Consequently, the Board ruled that Art. 84 EPC cannot serve as a legal basis for refusal. In addition, the Board did not find any other legal basis in R. 48(1)(c) EPC (R. 34(1)(c) EPC 1973) or R. 42(1)(c) EPC (R. 27(1)(d) EPC 1973 and R. 27(1)(c) EPC 1973, before and as of 1 June 1991, respectively) for refusing the application either.17 Accordingly, the Board allowed the appeal and remitted the case to the Examining Division with an order to grant the patent without any amendment of the description. This interpretation was also adopted in later decision T 1444/20.

T 1444/20:

In decision T 1444/2018 it was stated that the claims of a patent application define the matter for which protection is sought. This means that the claims must be clear in themselves for a person skilled in the art with common general knowledge of the technical field in question, without the need to refer to the description (T 412/03, Reasons 2.4.1). Article 84 EPC also requires the claims to be concise and be supported by the description.

The description must disclose the invention as claimed in such terms that the technical problem and its solution can be understood, and state any advantageous effects of the invention with reference to the background art. In line with the concept of a technical invention on which the EPC is founded, the first half-sentence requires the description to disclose how the invention can be understood as the solution to a technical problem.19 However, in the absence of an objection of lack of unity under Art. 82 EPC, this does not translate into a requirement to bring the description in line with claims intended for grant, and the removal of passages of the description that disclose embodiments which are not claimed.20

b) Narrow interpretation

T 1024/18:

Decision T 1024/1821 took a different view. Here the applicant was absent in the oral proceedings and previously filed an auxiliary request (auxiliary request II) but not a description adapted to this. The auxiliary request was considered as grantable in the oral proceedings.22 However, in the pending description a particular embodiment of the invention was disclosed that was not covered by the claims of this auxiliary request. The Board decided that at least this portion of the description would be inconsistent with the claims of auxiliary request, i.e. the claims were not supported by the description as required by Art. 84 EPC.23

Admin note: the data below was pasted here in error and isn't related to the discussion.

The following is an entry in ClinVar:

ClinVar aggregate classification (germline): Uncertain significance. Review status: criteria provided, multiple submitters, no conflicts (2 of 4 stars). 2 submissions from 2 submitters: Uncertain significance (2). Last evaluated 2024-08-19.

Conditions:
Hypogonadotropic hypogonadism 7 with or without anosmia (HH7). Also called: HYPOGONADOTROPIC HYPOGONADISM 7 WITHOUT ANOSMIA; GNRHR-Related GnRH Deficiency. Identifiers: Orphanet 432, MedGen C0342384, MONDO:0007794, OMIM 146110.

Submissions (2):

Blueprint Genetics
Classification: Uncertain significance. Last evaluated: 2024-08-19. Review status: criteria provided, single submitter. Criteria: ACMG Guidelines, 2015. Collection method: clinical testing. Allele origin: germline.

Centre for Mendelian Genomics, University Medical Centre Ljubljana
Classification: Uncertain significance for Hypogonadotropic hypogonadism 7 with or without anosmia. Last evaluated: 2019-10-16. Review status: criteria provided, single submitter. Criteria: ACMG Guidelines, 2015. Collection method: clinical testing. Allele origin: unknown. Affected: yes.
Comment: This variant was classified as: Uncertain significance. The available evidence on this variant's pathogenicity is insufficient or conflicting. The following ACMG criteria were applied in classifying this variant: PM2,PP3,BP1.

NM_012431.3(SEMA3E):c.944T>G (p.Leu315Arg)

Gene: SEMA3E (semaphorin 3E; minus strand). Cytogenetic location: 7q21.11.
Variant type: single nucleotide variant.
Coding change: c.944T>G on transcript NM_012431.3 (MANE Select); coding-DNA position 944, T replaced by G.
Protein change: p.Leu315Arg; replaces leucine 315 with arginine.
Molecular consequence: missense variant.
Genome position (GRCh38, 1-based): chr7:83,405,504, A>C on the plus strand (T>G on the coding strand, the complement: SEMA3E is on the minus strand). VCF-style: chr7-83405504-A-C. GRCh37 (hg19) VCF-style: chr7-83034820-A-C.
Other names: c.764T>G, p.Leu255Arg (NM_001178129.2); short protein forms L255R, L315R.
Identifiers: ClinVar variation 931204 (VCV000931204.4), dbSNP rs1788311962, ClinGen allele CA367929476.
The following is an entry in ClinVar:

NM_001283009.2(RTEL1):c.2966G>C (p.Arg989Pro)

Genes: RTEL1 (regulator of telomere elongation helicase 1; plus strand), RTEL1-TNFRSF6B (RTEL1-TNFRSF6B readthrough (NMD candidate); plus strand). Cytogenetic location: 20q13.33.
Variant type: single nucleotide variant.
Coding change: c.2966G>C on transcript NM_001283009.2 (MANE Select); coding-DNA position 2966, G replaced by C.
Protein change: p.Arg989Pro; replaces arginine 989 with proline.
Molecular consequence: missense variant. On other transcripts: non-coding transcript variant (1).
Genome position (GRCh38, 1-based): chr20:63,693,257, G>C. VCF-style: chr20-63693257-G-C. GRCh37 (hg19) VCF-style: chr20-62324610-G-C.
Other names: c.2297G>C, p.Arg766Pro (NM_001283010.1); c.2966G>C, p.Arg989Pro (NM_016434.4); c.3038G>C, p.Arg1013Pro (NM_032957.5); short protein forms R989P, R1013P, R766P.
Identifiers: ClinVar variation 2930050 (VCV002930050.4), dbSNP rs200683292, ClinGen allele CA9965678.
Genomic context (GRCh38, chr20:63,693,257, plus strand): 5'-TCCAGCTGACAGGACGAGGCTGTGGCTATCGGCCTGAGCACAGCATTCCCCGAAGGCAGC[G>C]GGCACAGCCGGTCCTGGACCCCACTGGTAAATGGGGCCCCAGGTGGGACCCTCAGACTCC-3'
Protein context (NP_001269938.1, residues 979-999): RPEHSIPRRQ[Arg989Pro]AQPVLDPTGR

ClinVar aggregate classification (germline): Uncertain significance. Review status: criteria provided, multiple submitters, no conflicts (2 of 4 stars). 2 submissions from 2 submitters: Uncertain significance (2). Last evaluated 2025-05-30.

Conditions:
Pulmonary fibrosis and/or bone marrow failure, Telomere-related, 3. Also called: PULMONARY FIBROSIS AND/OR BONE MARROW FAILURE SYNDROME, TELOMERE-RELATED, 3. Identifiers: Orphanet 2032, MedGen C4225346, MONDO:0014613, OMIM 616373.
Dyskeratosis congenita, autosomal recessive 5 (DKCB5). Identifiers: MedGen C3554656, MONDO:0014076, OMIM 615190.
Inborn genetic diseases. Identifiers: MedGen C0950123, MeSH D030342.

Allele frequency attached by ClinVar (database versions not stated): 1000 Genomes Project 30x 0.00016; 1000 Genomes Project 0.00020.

The Board ruled that support by the description implies that the entirety of the description must be consistent with any claims (also referring to T0977/94, 6.1; T 0300/04, 5; T 1808/06, 2, first paragraph).24 Article 84 defines three equally relevant distinct requirements on claims, one of them being support by the description. Consequently, support by the description is an independent requirement of its own.25 Accordingly, the description must be consistent with the claims not only in some part but throughout. The Board further inferred that when amendments are made to the claims, the description must be made consistent with them, in the sense that a reader is not presented with any information conflicting with the wording of the claims. Thus, embodiments of the invention which are not consistent with the claims must therefore be deleted or must be clearly identifiable to the reader, for example by rewording of relevant passages to indicate that such passages are not, or are no longer, part of the invention.26 Surprisingly the Board did not find it appropriate to remit the case to the opposition division for the purpose of adapting the description and decided instead to revoke the patent.